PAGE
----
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Posted on Fri, Apr 5, 2013 : 5:59 a.m.

University of Michigan set to break ground on $50M School of Nursing Friday

By Amy Biolchini


An architectural rendering by RDG Planning and Design of the University of Michigan's new School of Nursing at Kingsley and Cornwell streets in Ann Arbor. The facility will open to students in 2015.

Courtesy of U-M

The University of Michigan is preparing to break ground on a $50 million School of Nursing Friday in Ann Arbor that officials say will help better train students for jobs in a variety of health care fields.

“The students are incredibly excited,” said U-M School of Nursing Dean Kathleen Potempa. “This is the first time in our 125-year history that we will occupy a building specifically designed for education.”

The 78,000-square-foot facility at Kingsley and Cornwell streets on the north side of Ann Arbor will open in 2015. Construction will eliminate about 125 parking spaces at that location.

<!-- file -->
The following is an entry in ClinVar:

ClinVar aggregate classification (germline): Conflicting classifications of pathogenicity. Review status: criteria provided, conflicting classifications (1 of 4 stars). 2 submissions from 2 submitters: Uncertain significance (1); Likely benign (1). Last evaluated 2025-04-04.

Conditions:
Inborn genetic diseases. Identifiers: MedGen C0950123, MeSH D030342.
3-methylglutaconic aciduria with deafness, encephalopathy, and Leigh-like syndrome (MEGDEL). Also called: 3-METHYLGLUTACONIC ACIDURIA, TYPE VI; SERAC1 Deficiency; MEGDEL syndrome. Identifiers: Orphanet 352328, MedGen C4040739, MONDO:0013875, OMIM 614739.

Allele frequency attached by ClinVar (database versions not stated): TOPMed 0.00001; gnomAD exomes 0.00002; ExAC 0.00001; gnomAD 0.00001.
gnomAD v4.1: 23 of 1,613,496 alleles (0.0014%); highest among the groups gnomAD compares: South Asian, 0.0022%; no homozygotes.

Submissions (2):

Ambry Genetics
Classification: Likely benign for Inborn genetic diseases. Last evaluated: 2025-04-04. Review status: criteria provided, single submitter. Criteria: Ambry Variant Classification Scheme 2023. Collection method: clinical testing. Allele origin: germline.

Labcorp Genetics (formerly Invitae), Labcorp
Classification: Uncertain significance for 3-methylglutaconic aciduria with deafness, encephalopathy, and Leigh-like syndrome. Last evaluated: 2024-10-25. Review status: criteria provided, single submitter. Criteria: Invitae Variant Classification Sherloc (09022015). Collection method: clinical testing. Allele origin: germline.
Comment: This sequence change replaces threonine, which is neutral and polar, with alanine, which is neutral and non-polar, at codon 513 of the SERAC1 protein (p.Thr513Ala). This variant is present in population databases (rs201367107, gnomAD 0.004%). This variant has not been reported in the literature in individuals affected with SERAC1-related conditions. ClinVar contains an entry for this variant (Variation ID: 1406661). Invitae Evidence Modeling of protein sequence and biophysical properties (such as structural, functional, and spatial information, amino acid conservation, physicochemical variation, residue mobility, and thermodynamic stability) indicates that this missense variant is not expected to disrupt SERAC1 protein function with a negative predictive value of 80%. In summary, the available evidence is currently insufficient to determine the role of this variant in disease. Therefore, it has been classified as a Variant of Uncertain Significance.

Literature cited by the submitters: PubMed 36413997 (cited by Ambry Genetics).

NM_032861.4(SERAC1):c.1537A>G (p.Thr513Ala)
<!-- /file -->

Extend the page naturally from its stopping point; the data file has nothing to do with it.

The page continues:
The parking lot off of Kingsley Street in Ann Arbor where U-M's new School of Nursing will be built. Groundbreaking is set for Friday.

Courtney Sacco |

The groundbreaking ceremony at 10:30 a.m. Friday will kick off a day-long celebration that includes the Dean's Research Day Fair at U-M's North Campus Research Complex.

Potempa said she projects the School of Nursing’s student population to increase by 20 percent in the first five years after the opening of the new building -- a figure she says is a “conservative” projection.

The new building will be down the street from the existing facility the School of Nursing occupies at 400 N. Ingalls St. Built in 1913, the nursing school has been using the facility since 1977.

“We demand the highest level of scientific knowledge and the judgment to apply it in context,” Potempa said of students at U-M’s School of Nursing. “It will allow us to introduce the very latest tools to enhance that … We just do not have the capacity to introduce those tools now.”